Objective comparison of errors and report length between structured and freeform abdominopelvic computed tomography reports



To objectively compare structured and freeform abdominopelvic CT reports based on the number and types of errors as well as report length.


90 structured and 89 freeform reports from abdominopelvic CT scans with IV contrast obtained for the indication of abdominal pain were randomly selected for review. Each report was reviewed for errors, which were counted and categorized based on the type of error. The total number of words in each report was tallied.


105 total errors were found in the structured reports, compared to 157 total errors in freeform reports. There were 1.16 errors per structured report and 1.76 errors per freeform report (p < 0.001). 48% of structured reports contained at least one error, while 71% of freeform reports contained at least one error (p = 0.002). When a difference existed between the styles with regard to error categories, more errors were observed in freeform reports, with the exception of the duplicated period error where structured reports had more errors. No difference on the basis of average words per report existed, with 219.2 words per report for each reporting style.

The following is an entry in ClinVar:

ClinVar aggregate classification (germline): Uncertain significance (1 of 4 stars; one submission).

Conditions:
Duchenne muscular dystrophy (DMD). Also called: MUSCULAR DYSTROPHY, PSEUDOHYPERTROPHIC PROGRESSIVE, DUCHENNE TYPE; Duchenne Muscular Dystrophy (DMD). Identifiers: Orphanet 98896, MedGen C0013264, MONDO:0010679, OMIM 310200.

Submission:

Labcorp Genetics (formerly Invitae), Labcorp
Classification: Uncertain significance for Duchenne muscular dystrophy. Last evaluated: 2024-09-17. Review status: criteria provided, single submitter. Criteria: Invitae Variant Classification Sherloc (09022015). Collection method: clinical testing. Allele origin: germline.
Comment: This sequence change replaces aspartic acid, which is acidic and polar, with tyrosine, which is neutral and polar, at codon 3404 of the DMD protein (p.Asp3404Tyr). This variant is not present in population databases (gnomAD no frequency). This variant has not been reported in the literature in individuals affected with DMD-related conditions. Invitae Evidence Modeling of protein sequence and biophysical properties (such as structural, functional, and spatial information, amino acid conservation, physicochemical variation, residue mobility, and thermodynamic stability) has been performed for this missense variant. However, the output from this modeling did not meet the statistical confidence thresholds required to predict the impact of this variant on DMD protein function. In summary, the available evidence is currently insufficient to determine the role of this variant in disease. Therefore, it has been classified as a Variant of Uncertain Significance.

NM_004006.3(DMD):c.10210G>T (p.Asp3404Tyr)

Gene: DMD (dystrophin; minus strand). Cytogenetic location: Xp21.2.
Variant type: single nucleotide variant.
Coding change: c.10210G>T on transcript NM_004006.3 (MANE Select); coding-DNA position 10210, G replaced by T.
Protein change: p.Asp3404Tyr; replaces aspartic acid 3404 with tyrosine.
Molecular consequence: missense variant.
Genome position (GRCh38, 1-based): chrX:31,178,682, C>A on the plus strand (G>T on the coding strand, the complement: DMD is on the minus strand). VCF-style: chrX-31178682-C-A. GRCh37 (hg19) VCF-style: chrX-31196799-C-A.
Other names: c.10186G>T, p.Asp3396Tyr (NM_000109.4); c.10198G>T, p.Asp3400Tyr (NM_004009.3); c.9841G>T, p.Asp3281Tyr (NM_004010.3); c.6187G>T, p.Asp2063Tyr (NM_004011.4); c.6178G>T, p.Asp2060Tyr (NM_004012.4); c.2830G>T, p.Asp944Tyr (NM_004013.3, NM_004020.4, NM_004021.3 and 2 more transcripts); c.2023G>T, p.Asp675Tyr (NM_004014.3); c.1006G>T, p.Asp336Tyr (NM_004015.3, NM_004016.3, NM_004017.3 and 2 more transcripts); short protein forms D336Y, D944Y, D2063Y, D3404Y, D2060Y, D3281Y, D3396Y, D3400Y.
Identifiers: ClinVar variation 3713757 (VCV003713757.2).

The use of structured reporting for abdominopelvic CT results in less errors in the report when compared to freeform reporting, potentially reducing clinically significant adverse outcomes in patient care. The report length on the basis of number of words per report is not different between the two reporting styles.

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Authors acknowledge Yufeng Li, PhD from the University of Alabama at Birmingham for her assistance with the statistical analysis


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JAM was responsible for project creation, project design, data collection, data analysis, and wrote the first draft of the manuscript; AMAE was responsible for data collection, data analysis, and manuscript editing; LC was responsible for data collection, data analysis, and manuscript editing; GDS was responsible for project design, data collection, data analysis, and manuscript editing; ADS was responsible for project design, data analysis, and manuscript editing; AJG was responsible for project creation, project design, data analysis, final draft of the manuscript, and supervision of team members.

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Correspondence to Andrew J. Gunn.

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The study was approved by our institutional review board (IRB) at the University of Alabama at Birmingham, which waived any requirement for patients to consent to participate or have the data published.

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McFarland, J.A., Elkassem, A.M.A., Casals, L. et al. Objective comparison of errors and report length between structured and freeform abdominopelvic computed tomography reports. Abdom Radiol 46, 387–393 (2021). https://doi.org/10.1007/s00261-020-02646-9

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  • Radiology reports
  • Structured reporting
  • Freeform reporting
  • Free text reporting
  • Reporting errors